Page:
'Alasdair Gray, Dowanside, Glasgow 1985' Credit Alan Dimmick via Wikimedia Commons licensed under CC 4.0 https://creativecommons.org/licenses/by-sa/4.0/deed.en

Review: Alasdair Gray’s Lanark: A World Made On Paper @ The Hunterian

By Finn Macdonald

Finn reflects back on the Hunterian’s exhibition, celebrating 40 years since the publication of Alasadair Gray’s Lanark.

**This exhibition is no longer open to the public**

Alasdair Gray’s Lanark: A Life in Four Books is a novel built out of parts that ought not to fit together. It is an autobiography embedded inside a fantasy. It tells its middle first, then its start, and then its end. It features artwork as part of its story and poems as part of its art. It is a vast, churning, philosophical machine, a world made for getting lost in. The Hunterian’s exhibition, Alasdair Gray’s Lanark: A World Made On Paper, gives just a few of the novel’s many moving parts their deserved space to breathe. 

Marking the 40th Anniversary of Lanark’s publication, the exhibition presents an array of Gray’s distinctive artwork in combination with original manuscripts and artwork from the process of Lanark’s creation. The showcase is brief, across only two rooms, but this allows the elaborate detail of each exhibit equal attention and space. There is no getting lost here: accessible, comprehensive summaries tell the stories of Gray’s life and of Lanark’s writing, while ‘an interactive multimedia exhibition’ designed by the Alasdair Gray Archive, Beyond the Horizon, offers uninitiated visitors a fun run-through of Lanark’s labyrinthine plot.

The exhibition explores the art and the artist pretty evenly: much like Lanark as a text, one half is devoted to fiction and the other to reality. The first room focuses on the novel, displaying drafts of title pages, fragments of handwritten prose, and jagged sketches of characters’ faces. The exhibits are almost all examples of Gray writing over the real world, using double-entry documents, exercise books, and lists of upcoming jobs as the papers on which to draft his work. There’s something particularly captivating about seeing a tiny scrawled date, ‘15 May 1973’, in the corner of one such page.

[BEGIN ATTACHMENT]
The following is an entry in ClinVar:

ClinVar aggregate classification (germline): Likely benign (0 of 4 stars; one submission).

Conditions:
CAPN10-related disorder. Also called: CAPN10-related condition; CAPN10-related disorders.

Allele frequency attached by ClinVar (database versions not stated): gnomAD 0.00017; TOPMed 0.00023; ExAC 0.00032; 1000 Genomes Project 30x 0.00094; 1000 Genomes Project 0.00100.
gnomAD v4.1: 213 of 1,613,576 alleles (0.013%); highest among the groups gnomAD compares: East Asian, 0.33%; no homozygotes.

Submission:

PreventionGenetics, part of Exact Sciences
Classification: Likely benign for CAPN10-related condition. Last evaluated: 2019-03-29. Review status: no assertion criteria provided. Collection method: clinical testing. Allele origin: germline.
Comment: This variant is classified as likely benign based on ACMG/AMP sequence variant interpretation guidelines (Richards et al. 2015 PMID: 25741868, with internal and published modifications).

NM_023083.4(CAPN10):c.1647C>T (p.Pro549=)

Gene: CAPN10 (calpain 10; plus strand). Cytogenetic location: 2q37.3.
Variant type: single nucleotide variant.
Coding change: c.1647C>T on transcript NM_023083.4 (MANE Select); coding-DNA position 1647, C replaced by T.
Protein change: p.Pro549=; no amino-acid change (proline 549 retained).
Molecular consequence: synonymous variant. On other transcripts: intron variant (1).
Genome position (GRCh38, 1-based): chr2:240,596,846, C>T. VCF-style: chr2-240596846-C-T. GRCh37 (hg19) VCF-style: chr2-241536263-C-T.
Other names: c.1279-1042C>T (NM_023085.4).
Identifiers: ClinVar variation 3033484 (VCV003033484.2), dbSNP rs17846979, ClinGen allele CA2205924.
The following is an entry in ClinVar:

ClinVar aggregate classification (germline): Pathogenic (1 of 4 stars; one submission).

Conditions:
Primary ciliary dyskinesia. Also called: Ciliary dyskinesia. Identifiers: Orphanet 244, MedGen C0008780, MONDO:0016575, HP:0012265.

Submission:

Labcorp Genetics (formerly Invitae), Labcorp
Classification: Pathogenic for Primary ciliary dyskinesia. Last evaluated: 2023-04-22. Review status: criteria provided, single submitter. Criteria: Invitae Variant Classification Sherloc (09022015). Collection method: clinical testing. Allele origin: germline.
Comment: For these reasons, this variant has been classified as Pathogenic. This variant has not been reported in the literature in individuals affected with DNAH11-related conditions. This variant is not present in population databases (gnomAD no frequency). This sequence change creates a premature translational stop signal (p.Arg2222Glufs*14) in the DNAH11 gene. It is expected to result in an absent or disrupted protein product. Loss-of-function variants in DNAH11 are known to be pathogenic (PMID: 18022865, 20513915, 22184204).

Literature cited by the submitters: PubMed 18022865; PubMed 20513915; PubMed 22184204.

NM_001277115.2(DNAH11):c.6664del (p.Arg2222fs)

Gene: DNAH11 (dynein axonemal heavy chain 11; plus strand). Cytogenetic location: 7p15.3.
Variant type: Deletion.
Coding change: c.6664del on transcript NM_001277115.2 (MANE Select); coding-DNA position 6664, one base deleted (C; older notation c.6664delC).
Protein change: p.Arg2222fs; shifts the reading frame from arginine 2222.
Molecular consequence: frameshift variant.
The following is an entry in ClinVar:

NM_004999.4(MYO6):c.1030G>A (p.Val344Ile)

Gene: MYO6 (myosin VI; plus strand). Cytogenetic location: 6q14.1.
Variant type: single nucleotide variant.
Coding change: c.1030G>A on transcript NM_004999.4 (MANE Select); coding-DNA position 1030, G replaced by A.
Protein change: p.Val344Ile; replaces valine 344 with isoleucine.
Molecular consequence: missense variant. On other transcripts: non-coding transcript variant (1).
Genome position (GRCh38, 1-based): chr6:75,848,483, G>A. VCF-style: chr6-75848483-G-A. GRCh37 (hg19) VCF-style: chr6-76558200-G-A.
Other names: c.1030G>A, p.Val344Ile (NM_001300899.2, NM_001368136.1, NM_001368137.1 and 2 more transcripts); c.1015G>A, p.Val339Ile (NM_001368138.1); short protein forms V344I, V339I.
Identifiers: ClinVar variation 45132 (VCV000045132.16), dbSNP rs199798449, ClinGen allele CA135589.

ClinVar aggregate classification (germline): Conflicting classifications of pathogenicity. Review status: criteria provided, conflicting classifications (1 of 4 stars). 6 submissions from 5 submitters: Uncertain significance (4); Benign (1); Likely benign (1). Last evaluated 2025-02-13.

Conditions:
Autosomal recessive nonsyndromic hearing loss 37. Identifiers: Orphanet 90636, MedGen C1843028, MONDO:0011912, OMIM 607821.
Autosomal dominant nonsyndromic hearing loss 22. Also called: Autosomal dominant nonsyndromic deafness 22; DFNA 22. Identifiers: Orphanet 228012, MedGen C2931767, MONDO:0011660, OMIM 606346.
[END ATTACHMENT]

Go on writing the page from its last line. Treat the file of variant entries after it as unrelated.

Reality takes priority in the second room, as details of Gray’s life are offered, and his depictions of domestic scenes, from family portraits to a painting of Edwin Morgan eclipsing a Glasgow skyline, are displayed. A short biography printed on the wall emphasises Gray’s “deeply personal engagement with place”, a fact evident in all of the work exhibited. A painter, writer, and playwright, Gray lived almost all of his life in Glasgow, twice taking on the role of writer-in-residence at the University. Lanark is a story soaked in Scottishness, set half in Glasgow and half in a hellish reinvention of the city named Unthank; the Finnieston Crane and the University building’s spire lurk in the corners of his painted scenes. 

He is the essential Glasgow artist, perhaps our most loved ghost, who has undoubtedly earned his place haunting the walls of Òran Mór, Ubiquitous Chip, and Hillhead subway station, where his murals are displayed. Most who live here recognise his broad-nosed, stony faces. He has won a rare familiarity: near the end of my visit to the Hunterian, a person standing next to me points to a misspelling of the word separation on a draft title page and says, “Only Alasdair would get away with that”. Three years after his death, he remains on first-name terms with his fans.

Gray lives on, and A World Made On Paper demonstrates that Lanark does too. The novel’s contents translate brilliantly to the walls of a gallery, where tiny sections of art and text are given the space to show off their individual intricacy. The Hunterian presents Gray’s most famous novel through the drafts written over old documents and the faces sketched in margins that gave birth to it. Lanark, this exhibition shows, is a story made up of far more than just four books.


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